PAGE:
How Rising Home Prices Hurt Us All

Decreases in homeownership rates are driving increases in income inequality, according to a recent study.

How Rising Home Prices Hurt Us All Photo (cc) by Mark Turnauckas

Home prices are rising, but fewer homeowners are benefiting, according to one trade association.

The National Association of Realtors’ analysis of 100 of the largest U.S. metropolitan regions shows that homeownership rates decreased in 93 percent of those areas between 2010 and 2013.

That means fewer people are benefiting from the $5 trillion increase in housing wealth since the downturn, according to NAR’s chief economist, Lawrence Yun.

That also means income inequality is worsening, as homeownership has historically been a primary source of wealth accumulation for middle-class families. The NAR study found that wealth distribution is most unequal in regions with the lowest homeownership rates.

Yun explains in a press release:

Due to an underperforming labor market, insufficient housing supply and overly stringent underwriting standards since the recession, homeownership has plunged to a rate not seen in over two decades.

As a result, the country has become more unequal as the number of homeowners has fallen while the number of renters has significantly risen.

Income inequality is worst in New York, Las Vegas, Los Angeles, San Diego and Fresno, California, according to NAR.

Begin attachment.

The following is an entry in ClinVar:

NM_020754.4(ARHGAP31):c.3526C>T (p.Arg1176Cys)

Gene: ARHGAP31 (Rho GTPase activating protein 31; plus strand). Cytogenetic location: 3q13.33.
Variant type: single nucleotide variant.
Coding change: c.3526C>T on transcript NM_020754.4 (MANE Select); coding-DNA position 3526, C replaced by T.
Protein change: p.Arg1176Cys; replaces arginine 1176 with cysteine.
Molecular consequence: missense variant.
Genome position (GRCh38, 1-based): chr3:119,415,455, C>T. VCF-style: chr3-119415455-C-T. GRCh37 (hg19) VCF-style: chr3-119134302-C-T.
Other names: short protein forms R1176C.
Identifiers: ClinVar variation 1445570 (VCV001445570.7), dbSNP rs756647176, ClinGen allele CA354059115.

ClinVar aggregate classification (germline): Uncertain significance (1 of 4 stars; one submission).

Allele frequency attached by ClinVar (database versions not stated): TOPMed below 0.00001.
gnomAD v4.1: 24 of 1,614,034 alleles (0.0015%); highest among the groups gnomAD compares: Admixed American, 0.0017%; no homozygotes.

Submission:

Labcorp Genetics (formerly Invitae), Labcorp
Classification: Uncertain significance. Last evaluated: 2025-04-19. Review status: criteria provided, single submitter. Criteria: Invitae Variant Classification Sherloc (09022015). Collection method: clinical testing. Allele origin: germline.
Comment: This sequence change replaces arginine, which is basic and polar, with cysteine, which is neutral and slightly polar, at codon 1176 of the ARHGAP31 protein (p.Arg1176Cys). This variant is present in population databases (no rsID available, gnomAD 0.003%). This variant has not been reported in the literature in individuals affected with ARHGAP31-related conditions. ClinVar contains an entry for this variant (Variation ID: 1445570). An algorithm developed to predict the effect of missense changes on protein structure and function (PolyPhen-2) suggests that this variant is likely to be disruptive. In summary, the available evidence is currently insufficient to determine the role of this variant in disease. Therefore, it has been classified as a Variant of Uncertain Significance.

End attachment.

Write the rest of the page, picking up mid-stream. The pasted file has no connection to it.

According to NAR’s analysis, homeownership rates decreased the most from 2010 to 2013 in:

  1. Bakersfield-Delano, California: 5.57 percent decrease
  2. Richmond, Virginia: 4.75 percent
  3. Toledo, Ohio: 4.44 percent
  4. Orlando-Kissimmee-Sanford, Florida: 4.27 percent
  5. Tampa-St. Petersburg-Clearwater, Florida: 4.17 percent
  6. Deltona-Daytona Beach-Ormond Beach, Florida: 3.9 percent
  7. Riverside-San Bernardino-Ontario, California: 3.73 percent
  8. Greensboro-High Point, North Carolina: 3.48 percent
  9. Cincinnati-Middletown, Ohio-Kentucky-Indiana: 3.39 percent
  10. Palm Bay-Melbourne-Titusville, Florida: 3.38 percent

The average homeownership rate decreased by 1.8 percent across all 100 regions that NAR analyzed.

Homeownership rates increased from 2010 to 2013 in only seven of the regions the NAR analyzed:

  1. Austin-Round Rock-San Marcos, Texas: 0.75 percent
  2. Little Rock-North Little Rock-Conway, Arkansas: 0.51 percent
  3. Ogden-Clearfield, Utah: 0.5 percent
  4. Buffalo-Niagara Falls, New York: 0.44 percent
  5. Scranton-Wilkes-Barre-Hazleton, Pennsylvania: 0.16 percent
  6. Columbia, South Carolina: 0.13 percent
  7. Spokane, Washington: 0.02 percent increase

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